Proper tire pressure is the most important component of tire care for your fleet.
Monitor your Pressure your Pressure
Fleet operators can accurately check tire pressure in seconds, which minimizes labor costs and errors associated with manually checking each tire with a gauge. With the new Doran 360 SmartLink Tire Pressure Monitoring System, wireless sensors are screwed onto the valve stems of the trailer tires, and the tire pressure information is sent to a trailer-mounted receiver/transmitter that collects and transfers the data to a cab-mounted display unit. The wireless sensors mounted on the truck tires are also programmed to the monitor in the cab.
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Not only is a proper tire inspection program a good business practice, it's also the law. Tire pressure is the responsibility of the vehicle's operator and part of the pre-trip inspection, according to Federal Motor Carrier Safety Regulations. FMCSR 396.11 and 396.13 call for drivers to inspect tires and report defects. Unfortunately, the regulation doesn't require air pressure to be recorded or even measured.
In the old days, drivers were instructed to identify low pressures by thumping. But tests proved that drivers cannot identify low pressure if above 65 psi just by thumping.
Many fleet managers have installed visual displays of mechanical devices to help during inspection. The basic tools for this are pressure equalizers for duals and pressure gauges with visual warnings that alert drivers during pre-dive inspections.
New tire pressure monitoring systems (TPMS) feature electronic devices that monitor, transmit, and display pressures continuously in the cab. Sensors can be mounted on a tire valve assembly or be strapped to the wheel inside the well. Some that screw onto the valve like a cap can only monitor pressure.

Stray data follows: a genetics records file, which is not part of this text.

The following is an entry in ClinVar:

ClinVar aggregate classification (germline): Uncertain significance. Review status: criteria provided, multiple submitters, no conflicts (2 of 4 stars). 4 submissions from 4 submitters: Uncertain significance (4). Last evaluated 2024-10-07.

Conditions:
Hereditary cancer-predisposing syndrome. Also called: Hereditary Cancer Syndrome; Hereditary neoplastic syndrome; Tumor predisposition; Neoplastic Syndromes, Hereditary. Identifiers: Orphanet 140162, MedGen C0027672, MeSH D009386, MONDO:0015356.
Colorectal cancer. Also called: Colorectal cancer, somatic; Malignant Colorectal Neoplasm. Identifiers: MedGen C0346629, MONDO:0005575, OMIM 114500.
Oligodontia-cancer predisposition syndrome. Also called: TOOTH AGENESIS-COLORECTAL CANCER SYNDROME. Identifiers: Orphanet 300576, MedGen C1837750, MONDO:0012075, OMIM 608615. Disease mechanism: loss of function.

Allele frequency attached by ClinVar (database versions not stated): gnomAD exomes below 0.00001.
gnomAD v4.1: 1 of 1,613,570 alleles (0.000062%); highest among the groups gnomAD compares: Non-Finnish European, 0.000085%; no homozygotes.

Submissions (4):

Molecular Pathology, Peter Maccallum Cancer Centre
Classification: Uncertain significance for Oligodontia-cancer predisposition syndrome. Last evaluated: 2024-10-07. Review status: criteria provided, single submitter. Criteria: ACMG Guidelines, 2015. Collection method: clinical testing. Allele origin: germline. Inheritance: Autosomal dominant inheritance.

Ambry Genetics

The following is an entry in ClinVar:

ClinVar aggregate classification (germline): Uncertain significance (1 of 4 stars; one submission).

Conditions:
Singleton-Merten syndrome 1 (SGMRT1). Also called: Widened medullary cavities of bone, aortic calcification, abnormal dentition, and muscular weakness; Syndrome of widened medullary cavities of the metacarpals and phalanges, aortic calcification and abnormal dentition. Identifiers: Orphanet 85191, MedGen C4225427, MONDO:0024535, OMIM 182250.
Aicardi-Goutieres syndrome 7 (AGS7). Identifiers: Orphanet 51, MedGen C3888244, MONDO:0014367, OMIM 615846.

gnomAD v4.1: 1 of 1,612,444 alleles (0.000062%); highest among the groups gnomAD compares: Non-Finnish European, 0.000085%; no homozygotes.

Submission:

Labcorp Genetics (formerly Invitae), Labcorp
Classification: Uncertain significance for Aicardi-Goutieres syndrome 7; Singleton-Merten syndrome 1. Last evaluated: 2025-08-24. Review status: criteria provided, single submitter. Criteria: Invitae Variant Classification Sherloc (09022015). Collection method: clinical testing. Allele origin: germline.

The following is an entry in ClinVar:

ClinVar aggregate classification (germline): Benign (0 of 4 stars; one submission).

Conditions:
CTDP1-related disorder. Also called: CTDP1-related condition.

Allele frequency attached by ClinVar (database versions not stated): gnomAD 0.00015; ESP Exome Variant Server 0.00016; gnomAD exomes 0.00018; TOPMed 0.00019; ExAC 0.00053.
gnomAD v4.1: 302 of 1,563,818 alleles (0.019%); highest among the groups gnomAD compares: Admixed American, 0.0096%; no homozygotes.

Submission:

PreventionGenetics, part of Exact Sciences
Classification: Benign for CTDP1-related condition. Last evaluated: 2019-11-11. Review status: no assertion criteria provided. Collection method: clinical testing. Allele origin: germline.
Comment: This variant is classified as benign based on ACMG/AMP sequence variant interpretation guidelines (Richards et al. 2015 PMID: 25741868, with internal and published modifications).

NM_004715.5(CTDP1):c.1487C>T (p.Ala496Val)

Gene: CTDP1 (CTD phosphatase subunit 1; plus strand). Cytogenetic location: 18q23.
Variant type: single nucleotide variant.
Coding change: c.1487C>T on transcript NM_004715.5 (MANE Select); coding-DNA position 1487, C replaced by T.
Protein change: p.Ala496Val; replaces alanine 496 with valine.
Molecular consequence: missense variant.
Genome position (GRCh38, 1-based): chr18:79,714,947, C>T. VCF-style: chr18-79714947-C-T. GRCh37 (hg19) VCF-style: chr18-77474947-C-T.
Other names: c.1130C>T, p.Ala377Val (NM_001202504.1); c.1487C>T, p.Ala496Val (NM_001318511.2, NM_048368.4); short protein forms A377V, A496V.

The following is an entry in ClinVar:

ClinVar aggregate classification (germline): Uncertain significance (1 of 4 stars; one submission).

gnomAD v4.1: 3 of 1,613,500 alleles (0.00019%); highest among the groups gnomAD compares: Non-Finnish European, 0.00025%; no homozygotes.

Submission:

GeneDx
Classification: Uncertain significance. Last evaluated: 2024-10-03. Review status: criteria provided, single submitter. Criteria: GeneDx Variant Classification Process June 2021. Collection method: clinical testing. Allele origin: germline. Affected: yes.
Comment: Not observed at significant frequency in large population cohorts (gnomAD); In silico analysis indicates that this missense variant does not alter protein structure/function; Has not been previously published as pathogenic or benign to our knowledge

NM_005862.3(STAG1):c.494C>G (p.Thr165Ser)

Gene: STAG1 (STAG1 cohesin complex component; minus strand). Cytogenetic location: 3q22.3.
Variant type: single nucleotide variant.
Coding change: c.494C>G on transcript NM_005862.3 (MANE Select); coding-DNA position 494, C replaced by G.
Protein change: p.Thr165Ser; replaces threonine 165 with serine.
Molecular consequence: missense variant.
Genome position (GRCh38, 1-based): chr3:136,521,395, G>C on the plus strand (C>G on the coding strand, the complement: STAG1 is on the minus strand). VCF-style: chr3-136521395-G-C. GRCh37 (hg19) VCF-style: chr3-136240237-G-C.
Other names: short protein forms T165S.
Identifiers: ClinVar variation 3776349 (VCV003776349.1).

Those inside the tire, either at the base of the valve or on the wheel, can also monitor the temperature. Some monitors are patch-mounted on tires' inner liners. But because they often stay with the tires, they are not as popular as other devices.
When a driver sees or hears an alert, he must then act on it. That requires the driver be in the cab.
Simple pressure readings may be inaccurate due to temperature. Take the pressure when the tires are cold. As the tire rolls, flexes, and heats, air inside expands and pressure increases. That's the main reason tires should not be deflated if found to be higher than nominal pressures when hot.
TPMS devices are available with temperature compensation software that adjusts readings to cold tire equivalent. So far, the most sophisticated tire monitoring system combines temperature and pressure sensing, temperature compensation, and telematics.Capturing data
It's a sign of the technological age in which we live that computers can help with tire costs. For example, engineers have developed a software system, TireVigil from TireStamp Inc., (www.tirestamp.com) of Troy, Mich., with which fleet managers can analyze tire monitoring.
Designed to work with most TPMS systems on the market today,T the program captures data, analyzest it, and t and transmits it to the fleet manager's office in dual-mode or tri-mode. Dual-mode selects between cellular phone and satellite transmission, while tri-mode adds Wi-Fi in urban areas.